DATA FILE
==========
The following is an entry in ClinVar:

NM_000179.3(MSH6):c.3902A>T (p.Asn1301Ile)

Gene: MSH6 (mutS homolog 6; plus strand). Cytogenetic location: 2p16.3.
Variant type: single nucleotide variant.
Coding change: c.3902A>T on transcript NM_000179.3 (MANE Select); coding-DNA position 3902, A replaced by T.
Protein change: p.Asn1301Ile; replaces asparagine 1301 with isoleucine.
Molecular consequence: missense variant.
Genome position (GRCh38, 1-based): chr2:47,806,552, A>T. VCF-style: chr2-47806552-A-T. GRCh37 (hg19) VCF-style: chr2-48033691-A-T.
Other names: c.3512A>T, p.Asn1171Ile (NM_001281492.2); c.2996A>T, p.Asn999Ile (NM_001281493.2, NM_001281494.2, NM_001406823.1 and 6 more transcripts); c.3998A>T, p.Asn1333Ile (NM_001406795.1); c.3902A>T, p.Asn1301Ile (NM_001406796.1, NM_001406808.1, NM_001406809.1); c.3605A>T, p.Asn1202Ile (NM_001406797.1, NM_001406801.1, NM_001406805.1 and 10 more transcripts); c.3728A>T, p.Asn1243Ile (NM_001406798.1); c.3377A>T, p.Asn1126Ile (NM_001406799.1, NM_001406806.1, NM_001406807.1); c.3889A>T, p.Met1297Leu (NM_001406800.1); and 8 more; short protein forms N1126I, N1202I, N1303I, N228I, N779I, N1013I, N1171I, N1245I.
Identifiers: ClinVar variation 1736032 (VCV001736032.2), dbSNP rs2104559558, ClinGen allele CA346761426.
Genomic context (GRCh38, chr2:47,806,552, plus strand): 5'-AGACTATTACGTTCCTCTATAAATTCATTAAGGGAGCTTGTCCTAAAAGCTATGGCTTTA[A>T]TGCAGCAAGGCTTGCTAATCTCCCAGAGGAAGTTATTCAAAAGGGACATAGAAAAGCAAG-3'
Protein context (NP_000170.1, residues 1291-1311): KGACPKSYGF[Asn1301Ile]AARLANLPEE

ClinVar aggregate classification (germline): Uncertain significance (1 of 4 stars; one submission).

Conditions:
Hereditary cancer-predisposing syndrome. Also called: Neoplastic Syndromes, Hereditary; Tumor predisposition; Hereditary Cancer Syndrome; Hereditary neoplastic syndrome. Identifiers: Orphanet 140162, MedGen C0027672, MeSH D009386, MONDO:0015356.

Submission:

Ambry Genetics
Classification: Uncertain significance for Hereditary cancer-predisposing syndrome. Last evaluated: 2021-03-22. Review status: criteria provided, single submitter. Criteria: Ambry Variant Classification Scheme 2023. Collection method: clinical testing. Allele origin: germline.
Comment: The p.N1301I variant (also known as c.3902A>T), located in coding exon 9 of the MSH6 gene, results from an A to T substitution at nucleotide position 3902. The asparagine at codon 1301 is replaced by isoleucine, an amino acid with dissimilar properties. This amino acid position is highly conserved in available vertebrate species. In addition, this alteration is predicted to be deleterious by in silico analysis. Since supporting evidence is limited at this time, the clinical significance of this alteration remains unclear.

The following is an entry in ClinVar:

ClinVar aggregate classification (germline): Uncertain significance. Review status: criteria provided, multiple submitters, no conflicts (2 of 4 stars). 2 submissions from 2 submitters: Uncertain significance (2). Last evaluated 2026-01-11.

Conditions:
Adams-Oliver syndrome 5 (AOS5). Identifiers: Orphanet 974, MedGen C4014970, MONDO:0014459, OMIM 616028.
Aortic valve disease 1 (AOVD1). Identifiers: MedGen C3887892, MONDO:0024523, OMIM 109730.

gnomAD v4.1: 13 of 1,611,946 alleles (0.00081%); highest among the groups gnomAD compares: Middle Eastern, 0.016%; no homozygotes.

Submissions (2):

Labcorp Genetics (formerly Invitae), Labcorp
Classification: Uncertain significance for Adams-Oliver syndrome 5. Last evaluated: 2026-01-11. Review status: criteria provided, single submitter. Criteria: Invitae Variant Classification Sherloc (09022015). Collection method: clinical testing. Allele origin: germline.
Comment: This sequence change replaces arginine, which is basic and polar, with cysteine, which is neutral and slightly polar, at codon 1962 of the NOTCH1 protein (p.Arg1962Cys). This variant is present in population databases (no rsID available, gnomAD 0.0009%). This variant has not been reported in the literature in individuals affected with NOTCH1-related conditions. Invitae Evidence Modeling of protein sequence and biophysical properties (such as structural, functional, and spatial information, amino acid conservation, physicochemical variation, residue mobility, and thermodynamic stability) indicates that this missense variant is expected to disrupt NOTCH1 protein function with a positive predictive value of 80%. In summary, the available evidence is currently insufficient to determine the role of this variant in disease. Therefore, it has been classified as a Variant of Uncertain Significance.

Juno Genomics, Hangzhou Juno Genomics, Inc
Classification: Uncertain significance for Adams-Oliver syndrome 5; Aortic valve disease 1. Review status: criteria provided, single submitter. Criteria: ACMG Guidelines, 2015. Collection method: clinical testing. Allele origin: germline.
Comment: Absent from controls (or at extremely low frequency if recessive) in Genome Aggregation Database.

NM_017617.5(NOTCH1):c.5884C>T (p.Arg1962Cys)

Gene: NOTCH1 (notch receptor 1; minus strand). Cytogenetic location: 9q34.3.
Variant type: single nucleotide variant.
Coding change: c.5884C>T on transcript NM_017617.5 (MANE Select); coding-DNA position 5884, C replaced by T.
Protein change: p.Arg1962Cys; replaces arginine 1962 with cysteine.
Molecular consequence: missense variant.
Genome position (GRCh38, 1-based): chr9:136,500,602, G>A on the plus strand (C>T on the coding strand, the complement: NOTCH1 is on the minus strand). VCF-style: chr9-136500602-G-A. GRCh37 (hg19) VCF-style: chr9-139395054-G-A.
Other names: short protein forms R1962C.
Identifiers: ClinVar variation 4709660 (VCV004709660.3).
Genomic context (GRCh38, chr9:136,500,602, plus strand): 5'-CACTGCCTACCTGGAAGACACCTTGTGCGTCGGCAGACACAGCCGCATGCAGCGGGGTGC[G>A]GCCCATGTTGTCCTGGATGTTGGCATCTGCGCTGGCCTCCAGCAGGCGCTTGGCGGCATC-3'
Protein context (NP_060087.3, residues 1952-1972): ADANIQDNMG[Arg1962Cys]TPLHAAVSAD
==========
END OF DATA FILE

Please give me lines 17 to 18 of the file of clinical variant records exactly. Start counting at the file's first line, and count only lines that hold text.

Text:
Ambry Genetics
Classification: Uncertain significance for Hereditary cancer-predisposing syndrome. Last evaluated: 2021-03-22. Review status: criteria provided, single submitter. Criteria: Ambry Variant Classification Scheme 2023. Collection method: clinical testing. Allele origin: germline.